CS: It’s different because they consciously choose things, wherever they take them from. For me, it’s on an unconscious level. When I was doing the Film Stills and the History Portraits, I researched a lot of books and magazines and made mental notes of costumes in certain periods, or poses, or expressions or backgrounds that were used. Once I actually start working, that material comes out more or less intuitively, unplanned. I might have a prop — a magnifying glass, say, that I bought at a thrift shop. I’d build up the character from that one prop, but without having any clear sense of what the final picture was going to be like, other than maybe the period. I’d know that it was going to be a Rembrandt kind of picture or an Ingres-type picture.

NF: So you have the basic idea, but you follow your intuition through the process of creating a work?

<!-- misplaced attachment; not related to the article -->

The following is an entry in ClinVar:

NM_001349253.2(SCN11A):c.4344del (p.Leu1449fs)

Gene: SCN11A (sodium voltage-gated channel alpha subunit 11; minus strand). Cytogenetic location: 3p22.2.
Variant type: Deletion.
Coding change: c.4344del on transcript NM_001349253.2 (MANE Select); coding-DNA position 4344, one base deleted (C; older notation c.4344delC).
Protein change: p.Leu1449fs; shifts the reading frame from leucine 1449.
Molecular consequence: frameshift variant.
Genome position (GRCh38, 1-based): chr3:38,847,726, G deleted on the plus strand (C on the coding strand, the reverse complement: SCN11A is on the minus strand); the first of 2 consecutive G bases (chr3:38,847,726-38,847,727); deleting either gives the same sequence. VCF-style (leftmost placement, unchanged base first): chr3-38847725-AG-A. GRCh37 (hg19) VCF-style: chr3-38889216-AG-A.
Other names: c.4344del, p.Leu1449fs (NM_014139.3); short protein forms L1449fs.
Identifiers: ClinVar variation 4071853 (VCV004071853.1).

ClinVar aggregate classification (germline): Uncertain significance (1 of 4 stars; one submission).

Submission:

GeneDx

CS: Yes. The only pictures I planned were the Bacchus, the big Madonna with plastic tits holding a baby, which is based on a work by a French painter whose name I forget, and one based on a Raphael painting. I think the only reason I did the Madonna was because of the woman who owned the place in Rome where I was staying while I was creating the work. She was one of the Borgheses, and she had loaned me some things that were from her family. One of them was the old gown I used for the Madonna. I don’t know how old the gown was; certainly nobody had worn it in the last century. It was very tiny. I couldn’t get the snaps to close, which is how I got the idea. I already had the plastic, grapefruitlike breasts, which I’d also found in Italy, so when I saw the painting in a magazine or a book, I thought, “Ah, use the dress and the tits, and that will be perfect!” I think the same thing happened with the Bacchus and the Raphael.